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“I am all about fiction,” says Heidi Daniel, who keeps a stack of hardback books by her bed as well as a Kindle for late-night reading when her family is asleep. “Scientific studies show that reading fiction helps build empathy, which is a critical piece of being human, as well as vocabulary. Fiction gives you a lot of experience you might never have in a really accessible way, and especially for children, fantasy takes you into new worlds and expands your creativity.”

Daniel, who became CEO of Baltimore’s Enoch Pratt Free Library System in 2017, reads to her two children every night before bed and says that she believes you are never too old to be read to. The Michigan native, now a resident of Baltimore’s Bolton Hill neighborhood, is a first-rate example of the transformative power of books. She grew up an only child in a trailer park in the Rust Belt, raised by parents who didn’t go to college but wanted to instill in her a love of reading and learning. They read books to her checked out from the library until she was old enough to get lost in books on her own. 

“I would love to tell you that I was a super studious child, but I was actually pretty quirky and creative,” she says, adding that the public library was always a space where she had unlimited access to information. “For me, to read about Paris or Africa or even New York City was a radical experience, an experience that showed me that my life could look differently if I wanted it to. And I think that that’s one of the most powerful things about books and literature in general, that it can give you that idea that your life doesn’t have to be exactly what you see every day. It can be anything you want it to be.”

Libraries as places of possibility regardless of social class enabled Daniel to experience a larger world outside the one she lived in and imagine a variety of prospects that life might hold for her. That capacity drives her vision for the Pratt. She is sharply focused on the library’s accessibility around the city, and attuned to different communities’ various needs. “We are interested in issues of equity,” she says.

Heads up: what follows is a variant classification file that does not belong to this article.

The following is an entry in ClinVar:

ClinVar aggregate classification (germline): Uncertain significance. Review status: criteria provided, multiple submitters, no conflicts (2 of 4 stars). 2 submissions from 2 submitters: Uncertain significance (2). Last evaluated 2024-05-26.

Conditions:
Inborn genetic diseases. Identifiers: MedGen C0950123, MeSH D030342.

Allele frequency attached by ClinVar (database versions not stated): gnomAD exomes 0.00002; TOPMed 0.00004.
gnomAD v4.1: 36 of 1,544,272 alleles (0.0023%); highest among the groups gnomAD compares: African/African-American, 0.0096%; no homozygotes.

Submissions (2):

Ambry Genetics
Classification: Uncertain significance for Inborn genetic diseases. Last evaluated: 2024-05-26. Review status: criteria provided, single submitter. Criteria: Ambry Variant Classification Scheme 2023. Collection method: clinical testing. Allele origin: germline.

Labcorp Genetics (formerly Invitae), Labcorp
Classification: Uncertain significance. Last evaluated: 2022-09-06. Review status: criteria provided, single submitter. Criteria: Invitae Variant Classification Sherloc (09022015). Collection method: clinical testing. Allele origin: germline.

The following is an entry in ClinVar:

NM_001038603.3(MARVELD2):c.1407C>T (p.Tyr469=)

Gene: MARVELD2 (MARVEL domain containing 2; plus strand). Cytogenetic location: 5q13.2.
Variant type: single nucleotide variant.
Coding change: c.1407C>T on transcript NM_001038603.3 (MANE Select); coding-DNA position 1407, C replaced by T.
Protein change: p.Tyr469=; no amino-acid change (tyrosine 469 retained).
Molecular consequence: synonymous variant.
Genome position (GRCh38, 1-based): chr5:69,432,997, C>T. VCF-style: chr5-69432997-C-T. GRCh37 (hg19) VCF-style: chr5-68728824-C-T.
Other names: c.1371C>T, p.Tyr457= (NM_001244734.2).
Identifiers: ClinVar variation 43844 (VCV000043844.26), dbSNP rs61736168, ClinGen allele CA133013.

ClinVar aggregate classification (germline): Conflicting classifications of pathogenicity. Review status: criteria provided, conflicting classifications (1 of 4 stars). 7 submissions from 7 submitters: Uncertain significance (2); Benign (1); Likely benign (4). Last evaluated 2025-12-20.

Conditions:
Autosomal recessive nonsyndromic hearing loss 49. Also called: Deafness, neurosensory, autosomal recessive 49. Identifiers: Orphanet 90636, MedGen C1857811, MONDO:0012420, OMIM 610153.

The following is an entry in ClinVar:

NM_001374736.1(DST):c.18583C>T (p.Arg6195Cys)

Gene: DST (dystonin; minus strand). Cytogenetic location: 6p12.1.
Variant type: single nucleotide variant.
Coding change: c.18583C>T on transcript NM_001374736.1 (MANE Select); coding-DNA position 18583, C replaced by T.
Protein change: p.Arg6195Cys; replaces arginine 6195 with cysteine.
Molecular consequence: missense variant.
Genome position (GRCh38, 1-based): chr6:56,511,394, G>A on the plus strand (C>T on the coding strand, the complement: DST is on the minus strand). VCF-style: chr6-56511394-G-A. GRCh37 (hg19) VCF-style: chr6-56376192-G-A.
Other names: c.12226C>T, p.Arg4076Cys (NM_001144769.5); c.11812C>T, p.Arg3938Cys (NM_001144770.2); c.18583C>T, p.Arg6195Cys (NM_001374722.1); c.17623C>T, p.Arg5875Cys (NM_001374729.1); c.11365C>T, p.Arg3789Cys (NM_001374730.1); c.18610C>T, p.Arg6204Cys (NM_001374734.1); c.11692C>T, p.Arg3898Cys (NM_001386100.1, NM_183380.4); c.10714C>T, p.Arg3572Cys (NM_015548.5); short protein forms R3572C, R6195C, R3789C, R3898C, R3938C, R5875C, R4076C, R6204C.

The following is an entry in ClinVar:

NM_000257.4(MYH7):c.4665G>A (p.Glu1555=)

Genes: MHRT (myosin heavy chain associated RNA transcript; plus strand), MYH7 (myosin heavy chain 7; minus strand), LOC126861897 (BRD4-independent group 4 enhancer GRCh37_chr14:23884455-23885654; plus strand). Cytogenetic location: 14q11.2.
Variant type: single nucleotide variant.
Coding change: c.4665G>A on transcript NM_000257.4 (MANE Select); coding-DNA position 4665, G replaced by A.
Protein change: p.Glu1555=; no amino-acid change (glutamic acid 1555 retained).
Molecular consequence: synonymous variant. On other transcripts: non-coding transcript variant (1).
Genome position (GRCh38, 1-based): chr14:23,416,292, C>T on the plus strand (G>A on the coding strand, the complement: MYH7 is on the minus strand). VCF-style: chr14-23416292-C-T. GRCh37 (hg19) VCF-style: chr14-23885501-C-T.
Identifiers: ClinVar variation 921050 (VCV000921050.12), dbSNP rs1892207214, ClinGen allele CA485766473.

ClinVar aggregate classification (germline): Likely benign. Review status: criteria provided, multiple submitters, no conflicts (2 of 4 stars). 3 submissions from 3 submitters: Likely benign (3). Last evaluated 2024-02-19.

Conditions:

Daniel inherited a library system previously run by a superstar. Carla Hayden led the Pratt for 23 years before becoming the first Black woman appointed as the Librarian of Congress, and Daniel came in to lead the final stretch of Hayden’s three-year, $115-million renovation of the central library in Mount Vernon. It celebrated its reopening in September 2019 with a massive community block party featuring readings and performances. The restored building boasts intricate details in painted ceilings and moldings reconstructed from fragments and buried decor, a refurbished children’s wing with an indoor goldfish pond, and an African American reading room with contemporary art by Sam Gilliam and Shinique Smith. It also includes co-working spaces and a career center with classrooms, dedicated staff, and small-business help provided by the Maryland Department of Labor, Licensing, and Regulation and other organizations.

Before coming to Baltimore, Daniel spent five years as the executive director of the Public Library of Youngstown and Mahoning County in Ohio; she was named the state’s librarian of the year in 2017. Accepting the Pratt position was all about continuing the library’s mission to provide free and equitable access to information to everyone. In June 2018, the Pratt became the first major urban library system on the east coast to eliminate fines on overdue books and other materials, a practice Daniel began looking into and discussed with the Pratt’s board of directors during the interview process.